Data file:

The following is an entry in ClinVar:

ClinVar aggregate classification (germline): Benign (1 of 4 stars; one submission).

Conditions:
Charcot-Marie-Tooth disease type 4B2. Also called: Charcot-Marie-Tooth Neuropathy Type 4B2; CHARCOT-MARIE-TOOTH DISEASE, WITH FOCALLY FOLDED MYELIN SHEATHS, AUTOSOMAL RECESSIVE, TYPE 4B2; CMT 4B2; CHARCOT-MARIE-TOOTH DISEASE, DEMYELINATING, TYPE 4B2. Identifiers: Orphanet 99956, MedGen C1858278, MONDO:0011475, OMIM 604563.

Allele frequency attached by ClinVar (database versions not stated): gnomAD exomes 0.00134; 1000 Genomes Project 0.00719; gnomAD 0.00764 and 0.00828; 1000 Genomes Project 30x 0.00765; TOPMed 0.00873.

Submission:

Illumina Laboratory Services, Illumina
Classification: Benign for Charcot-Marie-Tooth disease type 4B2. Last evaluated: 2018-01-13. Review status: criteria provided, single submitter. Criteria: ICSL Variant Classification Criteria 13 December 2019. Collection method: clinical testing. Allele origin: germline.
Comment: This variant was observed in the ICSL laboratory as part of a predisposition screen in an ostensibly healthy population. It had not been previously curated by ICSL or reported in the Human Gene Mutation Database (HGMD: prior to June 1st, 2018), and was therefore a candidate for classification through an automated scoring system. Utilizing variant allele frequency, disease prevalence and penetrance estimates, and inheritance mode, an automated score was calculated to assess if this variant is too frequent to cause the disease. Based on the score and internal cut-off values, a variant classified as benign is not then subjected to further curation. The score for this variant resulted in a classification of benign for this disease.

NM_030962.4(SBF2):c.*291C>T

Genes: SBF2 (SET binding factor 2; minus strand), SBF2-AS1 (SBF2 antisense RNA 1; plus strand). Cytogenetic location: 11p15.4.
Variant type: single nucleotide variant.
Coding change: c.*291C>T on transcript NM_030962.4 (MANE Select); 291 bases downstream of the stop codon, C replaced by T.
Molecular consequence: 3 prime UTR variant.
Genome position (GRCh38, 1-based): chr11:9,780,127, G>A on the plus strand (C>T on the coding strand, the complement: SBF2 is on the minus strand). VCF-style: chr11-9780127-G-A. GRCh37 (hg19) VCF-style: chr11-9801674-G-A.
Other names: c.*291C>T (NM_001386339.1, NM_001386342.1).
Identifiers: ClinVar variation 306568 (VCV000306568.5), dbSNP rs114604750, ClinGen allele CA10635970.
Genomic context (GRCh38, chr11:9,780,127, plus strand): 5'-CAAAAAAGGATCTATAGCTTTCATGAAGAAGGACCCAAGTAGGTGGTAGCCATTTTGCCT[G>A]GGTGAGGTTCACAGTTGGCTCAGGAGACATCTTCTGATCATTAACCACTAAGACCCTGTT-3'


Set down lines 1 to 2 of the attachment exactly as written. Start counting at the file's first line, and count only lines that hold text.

The following is an entry in ClinVar:

ClinVar aggregate classification (germline): Benign (1 of 4 stars; one submission).